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Ask Marilyn: Assuming Innocence in Court

Don Chance of Baton Rouge, Louisiana, writes:

Marilyn: When we are called for jury duty on a criminal trial, as I was recently, we are told to assume that the defendant is "innocent until proven guilty." I find myself unable to make that assumption. We know that the police arrested the person, the district attorney investigated the incident, a grand jury may have brought an indictment, and the district attorney was willing to go to the time and effort of a trial. Those are a lot of factors that all point to guilt. Thus, I would tend to assume that the person is guilty, though as a juror I would certainly not vote to convict unless the evidence corroborated this impression beyond a reasonable doubt. Yet, I suspect most jurors and virtually all judges and lawyers would think my view is almost un-American. Is it?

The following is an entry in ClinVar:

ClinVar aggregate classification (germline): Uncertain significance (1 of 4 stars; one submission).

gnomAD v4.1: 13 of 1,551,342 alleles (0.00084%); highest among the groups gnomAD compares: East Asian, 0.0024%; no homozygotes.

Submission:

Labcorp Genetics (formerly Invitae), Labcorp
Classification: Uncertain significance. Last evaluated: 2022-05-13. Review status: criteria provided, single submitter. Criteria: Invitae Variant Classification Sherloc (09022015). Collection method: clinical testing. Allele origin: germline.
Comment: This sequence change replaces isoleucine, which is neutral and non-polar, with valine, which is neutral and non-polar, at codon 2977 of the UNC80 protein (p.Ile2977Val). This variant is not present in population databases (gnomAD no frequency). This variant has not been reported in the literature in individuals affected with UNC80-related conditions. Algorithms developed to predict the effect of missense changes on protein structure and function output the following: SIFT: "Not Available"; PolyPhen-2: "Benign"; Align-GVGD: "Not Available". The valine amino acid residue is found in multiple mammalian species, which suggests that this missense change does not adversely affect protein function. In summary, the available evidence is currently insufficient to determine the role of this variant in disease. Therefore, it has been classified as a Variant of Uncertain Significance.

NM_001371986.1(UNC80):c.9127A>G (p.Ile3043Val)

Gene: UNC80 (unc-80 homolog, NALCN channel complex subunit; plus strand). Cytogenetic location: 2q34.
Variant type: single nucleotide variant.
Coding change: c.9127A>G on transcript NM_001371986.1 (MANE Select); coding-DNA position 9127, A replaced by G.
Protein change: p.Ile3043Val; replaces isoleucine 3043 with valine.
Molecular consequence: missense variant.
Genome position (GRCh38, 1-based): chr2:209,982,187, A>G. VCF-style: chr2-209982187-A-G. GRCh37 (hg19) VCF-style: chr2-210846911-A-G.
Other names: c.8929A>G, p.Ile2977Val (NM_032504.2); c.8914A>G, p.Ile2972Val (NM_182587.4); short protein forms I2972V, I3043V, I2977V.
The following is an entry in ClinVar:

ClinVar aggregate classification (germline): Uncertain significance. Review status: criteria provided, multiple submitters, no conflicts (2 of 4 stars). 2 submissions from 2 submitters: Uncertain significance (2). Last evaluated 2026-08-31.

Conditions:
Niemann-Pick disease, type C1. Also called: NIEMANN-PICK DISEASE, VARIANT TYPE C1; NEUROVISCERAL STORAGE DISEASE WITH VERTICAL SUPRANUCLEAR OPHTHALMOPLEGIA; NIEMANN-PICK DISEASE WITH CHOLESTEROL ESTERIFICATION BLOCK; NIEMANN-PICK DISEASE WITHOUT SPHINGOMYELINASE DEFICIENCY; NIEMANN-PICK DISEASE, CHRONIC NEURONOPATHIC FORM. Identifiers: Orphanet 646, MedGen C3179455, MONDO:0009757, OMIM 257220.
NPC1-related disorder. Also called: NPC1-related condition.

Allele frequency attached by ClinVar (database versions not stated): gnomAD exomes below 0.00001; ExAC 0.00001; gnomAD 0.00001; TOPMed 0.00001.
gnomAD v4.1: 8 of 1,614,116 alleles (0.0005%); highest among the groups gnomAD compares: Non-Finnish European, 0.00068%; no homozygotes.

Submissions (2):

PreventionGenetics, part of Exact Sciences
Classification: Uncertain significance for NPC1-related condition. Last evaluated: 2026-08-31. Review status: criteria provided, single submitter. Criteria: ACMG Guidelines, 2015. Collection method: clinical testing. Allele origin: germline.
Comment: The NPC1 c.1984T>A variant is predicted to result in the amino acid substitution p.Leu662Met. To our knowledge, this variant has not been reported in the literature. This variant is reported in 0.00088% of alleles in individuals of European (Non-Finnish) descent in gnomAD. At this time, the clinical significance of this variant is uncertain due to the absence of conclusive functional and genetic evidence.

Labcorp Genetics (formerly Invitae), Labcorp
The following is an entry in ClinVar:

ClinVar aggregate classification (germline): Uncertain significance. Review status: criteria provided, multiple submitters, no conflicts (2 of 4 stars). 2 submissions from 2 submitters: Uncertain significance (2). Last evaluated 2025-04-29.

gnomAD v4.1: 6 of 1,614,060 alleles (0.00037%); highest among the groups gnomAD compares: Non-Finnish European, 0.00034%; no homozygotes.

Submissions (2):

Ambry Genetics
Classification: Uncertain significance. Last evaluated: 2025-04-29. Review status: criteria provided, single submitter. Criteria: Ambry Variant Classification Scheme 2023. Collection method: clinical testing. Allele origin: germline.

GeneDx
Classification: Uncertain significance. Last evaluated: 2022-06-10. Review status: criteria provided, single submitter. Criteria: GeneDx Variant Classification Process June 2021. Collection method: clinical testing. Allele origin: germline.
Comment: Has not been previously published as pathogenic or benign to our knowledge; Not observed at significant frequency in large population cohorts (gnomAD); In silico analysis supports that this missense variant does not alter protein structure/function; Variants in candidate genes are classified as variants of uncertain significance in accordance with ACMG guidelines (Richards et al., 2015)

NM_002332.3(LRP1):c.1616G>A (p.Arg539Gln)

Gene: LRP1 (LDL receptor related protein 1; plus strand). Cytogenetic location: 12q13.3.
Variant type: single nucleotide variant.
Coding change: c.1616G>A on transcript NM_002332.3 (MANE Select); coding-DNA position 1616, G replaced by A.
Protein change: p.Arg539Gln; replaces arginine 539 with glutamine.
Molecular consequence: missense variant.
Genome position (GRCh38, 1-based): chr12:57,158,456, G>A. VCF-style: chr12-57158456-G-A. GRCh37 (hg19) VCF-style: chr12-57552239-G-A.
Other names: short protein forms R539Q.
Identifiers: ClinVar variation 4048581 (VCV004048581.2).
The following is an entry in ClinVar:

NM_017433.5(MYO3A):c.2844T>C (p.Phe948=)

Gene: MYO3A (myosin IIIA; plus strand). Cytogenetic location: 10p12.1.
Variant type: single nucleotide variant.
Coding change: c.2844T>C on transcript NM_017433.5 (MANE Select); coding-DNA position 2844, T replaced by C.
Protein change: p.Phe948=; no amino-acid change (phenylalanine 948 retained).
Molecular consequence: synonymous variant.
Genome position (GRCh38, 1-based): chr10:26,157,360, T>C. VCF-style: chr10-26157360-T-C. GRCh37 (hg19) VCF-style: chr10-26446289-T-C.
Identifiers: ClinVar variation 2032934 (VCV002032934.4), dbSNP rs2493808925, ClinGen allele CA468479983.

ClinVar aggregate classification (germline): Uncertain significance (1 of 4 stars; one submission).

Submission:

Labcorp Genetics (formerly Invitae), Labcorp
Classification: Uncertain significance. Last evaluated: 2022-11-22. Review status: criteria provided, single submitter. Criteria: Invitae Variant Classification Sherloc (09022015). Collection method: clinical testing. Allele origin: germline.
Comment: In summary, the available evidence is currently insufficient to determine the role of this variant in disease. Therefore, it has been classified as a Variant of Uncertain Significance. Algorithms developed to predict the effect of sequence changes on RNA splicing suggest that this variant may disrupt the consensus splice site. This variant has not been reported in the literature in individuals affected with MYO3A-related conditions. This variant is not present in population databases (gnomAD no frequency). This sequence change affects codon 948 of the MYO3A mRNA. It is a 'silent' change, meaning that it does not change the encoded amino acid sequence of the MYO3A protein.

Marilyn responds:

Your view isn't un-American at all. Instead, it shows that you have respect for police, district attorneys, and our American court system in general. You can't emotionally assume a defendant is innocent without also assuming that our whole law-enforcement system is evil. (Why else would all these innocent defendants be in court?!) But you can certainly make that assumption intellectually. It's a little like a logic problem that starts, "Suppose all dogs bark." They don't, but of course you can accept the premise! And it seems that you are. Just remember: The burden of proof is on the prosecution, and making sure that they prove their case is what keeps us all safe.



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